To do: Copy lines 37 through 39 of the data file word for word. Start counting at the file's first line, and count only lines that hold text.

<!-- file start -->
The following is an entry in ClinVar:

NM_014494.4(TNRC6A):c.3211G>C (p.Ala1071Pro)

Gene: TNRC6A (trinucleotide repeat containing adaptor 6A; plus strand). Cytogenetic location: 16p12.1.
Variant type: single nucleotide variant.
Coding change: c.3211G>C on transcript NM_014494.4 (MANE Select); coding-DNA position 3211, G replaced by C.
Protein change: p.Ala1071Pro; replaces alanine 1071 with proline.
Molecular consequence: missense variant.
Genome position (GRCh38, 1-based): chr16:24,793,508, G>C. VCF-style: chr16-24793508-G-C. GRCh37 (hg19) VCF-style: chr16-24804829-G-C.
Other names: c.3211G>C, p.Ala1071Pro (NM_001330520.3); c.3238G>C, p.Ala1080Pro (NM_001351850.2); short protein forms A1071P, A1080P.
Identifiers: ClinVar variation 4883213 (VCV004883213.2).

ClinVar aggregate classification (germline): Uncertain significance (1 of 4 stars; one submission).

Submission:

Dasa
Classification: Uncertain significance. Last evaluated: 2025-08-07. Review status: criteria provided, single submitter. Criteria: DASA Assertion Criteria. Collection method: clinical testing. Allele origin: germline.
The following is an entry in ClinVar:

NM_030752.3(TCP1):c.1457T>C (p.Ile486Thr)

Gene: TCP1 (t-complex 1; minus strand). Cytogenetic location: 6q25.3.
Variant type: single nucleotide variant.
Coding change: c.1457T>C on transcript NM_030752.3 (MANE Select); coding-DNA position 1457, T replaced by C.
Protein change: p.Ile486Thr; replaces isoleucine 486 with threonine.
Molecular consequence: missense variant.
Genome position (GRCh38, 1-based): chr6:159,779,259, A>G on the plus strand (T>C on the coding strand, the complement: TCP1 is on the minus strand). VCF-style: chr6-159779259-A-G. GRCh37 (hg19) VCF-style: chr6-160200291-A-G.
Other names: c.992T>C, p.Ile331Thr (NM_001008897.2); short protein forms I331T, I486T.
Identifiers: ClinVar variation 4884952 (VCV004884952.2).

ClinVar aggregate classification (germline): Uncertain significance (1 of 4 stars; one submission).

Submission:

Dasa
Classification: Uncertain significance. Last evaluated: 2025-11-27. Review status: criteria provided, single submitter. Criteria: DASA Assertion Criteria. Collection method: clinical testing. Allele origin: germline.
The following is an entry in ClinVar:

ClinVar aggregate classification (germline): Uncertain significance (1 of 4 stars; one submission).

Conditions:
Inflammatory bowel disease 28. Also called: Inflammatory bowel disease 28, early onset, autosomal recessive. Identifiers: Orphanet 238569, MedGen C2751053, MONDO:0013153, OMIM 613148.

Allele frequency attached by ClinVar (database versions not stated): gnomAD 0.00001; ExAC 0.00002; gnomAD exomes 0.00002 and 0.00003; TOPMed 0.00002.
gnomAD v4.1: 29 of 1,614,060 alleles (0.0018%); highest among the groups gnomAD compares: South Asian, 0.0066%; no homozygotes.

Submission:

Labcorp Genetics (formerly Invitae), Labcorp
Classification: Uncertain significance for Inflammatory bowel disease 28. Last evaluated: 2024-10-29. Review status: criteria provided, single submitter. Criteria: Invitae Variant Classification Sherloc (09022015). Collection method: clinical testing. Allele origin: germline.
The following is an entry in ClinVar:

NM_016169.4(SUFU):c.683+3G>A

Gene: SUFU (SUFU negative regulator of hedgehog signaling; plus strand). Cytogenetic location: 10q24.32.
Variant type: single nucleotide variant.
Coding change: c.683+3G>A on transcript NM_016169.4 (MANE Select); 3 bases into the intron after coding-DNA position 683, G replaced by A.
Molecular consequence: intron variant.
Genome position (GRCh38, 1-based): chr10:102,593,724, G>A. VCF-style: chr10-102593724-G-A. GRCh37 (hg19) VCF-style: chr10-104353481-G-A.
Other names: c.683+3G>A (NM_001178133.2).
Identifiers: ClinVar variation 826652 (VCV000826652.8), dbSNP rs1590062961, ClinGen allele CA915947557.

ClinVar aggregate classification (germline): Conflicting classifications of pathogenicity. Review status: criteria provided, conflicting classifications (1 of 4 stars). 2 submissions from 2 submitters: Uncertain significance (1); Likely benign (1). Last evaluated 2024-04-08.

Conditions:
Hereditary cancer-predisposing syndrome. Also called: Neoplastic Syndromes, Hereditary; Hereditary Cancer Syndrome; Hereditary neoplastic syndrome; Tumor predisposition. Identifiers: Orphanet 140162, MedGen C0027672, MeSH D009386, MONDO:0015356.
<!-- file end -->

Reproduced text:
Classification: Uncertain significance for Inflammatory bowel disease 28. Last evaluated: 2024-10-29. Review status: criteria provided, single submitter. Criteria: Invitae Variant Classification Sherloc (09022015). Collection method: clinical testing. Allele origin: germline.
The following is an entry in ClinVar:

NM_016169.4(SUFU):c.683+3G>A